Save us from the sexy babies

AN American blogger is berating parents for buying their babies bibs with “hottie” logos. She accuses these parental pimps of advertising their kiddies as prostitots and encouraging pedophiles: “I have to wonder if they think about the child predators who claim that kids are flirting with them or asking for it,” the blogger writes.

This, awfully enough, is where we’ve come to in the hysteria over the sexualisation of children: the suggestion that it is possible to dress a newborn in a way that implies they are asking for sex.

Surely we all agree that babies should be allowed to get about in as much or as little as they like without being accused of looking like uncovered meat (as Sydney’s hardline Islamic cleric Feiz Mohammed put it in his notorious men-are-like-hungry-cats speech back in 2005).

Surely we should never have to worry that our infants’ singlets are too skimpy or their frocks riding too high. Yet there are activists who claim that nappy ads will arouse rock spiders because they show bare baby bums and that footage of kids splashing in bubble baths will provoke perverts because the bouncing could be misconstrued.

There is something deeply disturbing about anyone who looks at an anklebiter and sees sex, regardless of whether these people are pedophiles or concerned citizens working themselves into a frenzy imagining possible pedophilic responses.

Hyper vigilance about the sexualisation of children also blames the victims rather than the villains.
How ironic that many of the feminists who championed the no means no mantra in the 1970s now support the idea that very tiny humans may encourage molestation if they dress inappropriately.

While it’s true that pedophiles often claim their child victims led them on, this is not because of hottie bibs. It is because such people are mentally disordered sex criminals whose heinous deeds must be punished and who must be rehabilitated or removed from the community at once.

Dressing babies in burkas won’t help. In fact it may exacerbate the problem given that we desperately need to have explicit and quite possibly embarrassing exchanges with our kids about their bodies and burgeoning sexualities to keep them safe.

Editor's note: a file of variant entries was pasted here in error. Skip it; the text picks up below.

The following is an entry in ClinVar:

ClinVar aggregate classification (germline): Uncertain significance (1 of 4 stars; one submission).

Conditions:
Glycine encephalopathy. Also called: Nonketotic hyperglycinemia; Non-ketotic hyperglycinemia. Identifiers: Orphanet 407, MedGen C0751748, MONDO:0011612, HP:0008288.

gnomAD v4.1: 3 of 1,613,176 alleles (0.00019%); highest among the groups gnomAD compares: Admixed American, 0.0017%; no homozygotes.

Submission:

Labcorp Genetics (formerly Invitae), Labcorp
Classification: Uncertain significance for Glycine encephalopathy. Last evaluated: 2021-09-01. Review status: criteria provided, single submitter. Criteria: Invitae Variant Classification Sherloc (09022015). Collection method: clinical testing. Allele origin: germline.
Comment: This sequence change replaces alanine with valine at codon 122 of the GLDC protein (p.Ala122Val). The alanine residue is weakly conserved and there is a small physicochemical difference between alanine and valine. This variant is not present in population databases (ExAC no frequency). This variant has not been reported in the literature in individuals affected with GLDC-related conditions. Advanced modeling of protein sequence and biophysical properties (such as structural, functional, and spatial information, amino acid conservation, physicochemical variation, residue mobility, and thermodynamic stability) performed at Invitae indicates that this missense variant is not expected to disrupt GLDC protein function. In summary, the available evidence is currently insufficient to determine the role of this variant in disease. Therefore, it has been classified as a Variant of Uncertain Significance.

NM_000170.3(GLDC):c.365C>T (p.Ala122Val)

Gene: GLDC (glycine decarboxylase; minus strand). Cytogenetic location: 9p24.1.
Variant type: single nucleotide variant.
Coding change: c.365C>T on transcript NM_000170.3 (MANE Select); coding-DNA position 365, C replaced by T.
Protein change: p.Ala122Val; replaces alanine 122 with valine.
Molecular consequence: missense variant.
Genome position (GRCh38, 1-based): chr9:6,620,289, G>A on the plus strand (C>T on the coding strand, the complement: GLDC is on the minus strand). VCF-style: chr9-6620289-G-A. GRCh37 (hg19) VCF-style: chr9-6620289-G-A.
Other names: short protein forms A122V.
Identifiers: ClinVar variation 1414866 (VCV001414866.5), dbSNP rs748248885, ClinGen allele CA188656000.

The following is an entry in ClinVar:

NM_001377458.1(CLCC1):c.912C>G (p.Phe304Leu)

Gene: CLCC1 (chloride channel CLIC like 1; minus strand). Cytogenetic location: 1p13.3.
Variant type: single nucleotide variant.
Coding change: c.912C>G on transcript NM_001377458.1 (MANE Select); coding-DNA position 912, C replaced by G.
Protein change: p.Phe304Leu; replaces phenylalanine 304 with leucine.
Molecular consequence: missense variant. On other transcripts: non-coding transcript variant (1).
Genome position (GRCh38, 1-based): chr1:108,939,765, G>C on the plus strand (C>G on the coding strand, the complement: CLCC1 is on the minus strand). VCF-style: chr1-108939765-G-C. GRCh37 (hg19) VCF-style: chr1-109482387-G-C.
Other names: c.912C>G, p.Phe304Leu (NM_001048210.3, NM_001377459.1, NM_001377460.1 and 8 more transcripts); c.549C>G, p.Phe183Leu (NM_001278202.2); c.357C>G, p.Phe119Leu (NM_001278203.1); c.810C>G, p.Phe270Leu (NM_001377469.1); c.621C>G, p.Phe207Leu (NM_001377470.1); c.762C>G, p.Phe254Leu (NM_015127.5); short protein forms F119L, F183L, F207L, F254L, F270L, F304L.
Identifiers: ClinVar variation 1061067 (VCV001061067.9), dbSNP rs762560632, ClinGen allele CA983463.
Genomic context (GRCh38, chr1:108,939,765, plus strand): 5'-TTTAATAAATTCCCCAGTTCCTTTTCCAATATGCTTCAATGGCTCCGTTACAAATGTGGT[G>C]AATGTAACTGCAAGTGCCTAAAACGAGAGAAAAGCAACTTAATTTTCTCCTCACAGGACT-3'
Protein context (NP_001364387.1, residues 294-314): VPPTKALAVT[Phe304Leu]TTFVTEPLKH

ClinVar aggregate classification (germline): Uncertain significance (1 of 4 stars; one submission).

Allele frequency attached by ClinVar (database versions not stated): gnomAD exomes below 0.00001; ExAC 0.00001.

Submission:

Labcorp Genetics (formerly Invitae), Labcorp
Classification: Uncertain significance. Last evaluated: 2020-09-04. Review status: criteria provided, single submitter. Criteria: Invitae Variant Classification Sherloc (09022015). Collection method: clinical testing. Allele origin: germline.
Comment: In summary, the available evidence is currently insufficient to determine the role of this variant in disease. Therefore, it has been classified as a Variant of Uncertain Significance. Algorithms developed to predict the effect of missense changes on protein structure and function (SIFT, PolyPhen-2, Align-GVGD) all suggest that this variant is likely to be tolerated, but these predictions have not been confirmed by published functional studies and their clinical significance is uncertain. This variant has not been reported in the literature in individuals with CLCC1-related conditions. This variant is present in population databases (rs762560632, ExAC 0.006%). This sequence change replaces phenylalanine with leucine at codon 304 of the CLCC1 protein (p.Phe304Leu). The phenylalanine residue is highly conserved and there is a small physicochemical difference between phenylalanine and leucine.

Most of us are happy to rant and rave about the sluttification effect of the Bratz Babyz range.
Yet we’re conspicuously silent when childcare centres ban critical sex education books such as Everyone’s Got a Bottom (believed to be the first in this country to use words such as vulva, vagina, penis and testicles in a child protection context).

Could it be that some of our angst about the sexualisation of children is angst about sexuality in general?
One activist website condemns the sexual appearance of children before going on to condemn the sexual appearance of teens, surely an age where one should be permitted to develop the odd pube or boob.

Kids need the freedom to explore the natural curiosities and quirks of childhood — some of which involves aping adults — without enduring accusations that they’re slutbags-to-be.

Apart from anything else, many of these approximations of maturity have long and harmless histories. Teen mags that depict the adulation of older male celebrities are cited as evidence of the creeping scourge of corporate pedophilia. Yet when I was a little tacker, I had raging crushes on both Donny and Marie Osmond without suffering any ill effects (except, perhaps, for a lingering sheepishness and an odd response to the opening bars of You are My Sunshine).

We also need to ensure we’re not overreacting simply because kiddie trends have changed since we were sprogs.

Most of us are OK with grommets who push micro prams, who totter around in their parents’ clothes or who give each other big sloppy kisses. We know these activities shouldn’t be taken strictly literally or given adult motivations.

We should also accept, therefore, that little girls who apply lip gloss and prance about in midriff tops are not mini Paris Hiltons (thereby inviting all that Hilton invites). They are little girls. End of story.
Anyone who thinks otherwise should remember that kinderwhorism can only ever be in the eyes of the beholder.

- originally published in The Australian on 24-04-2008.

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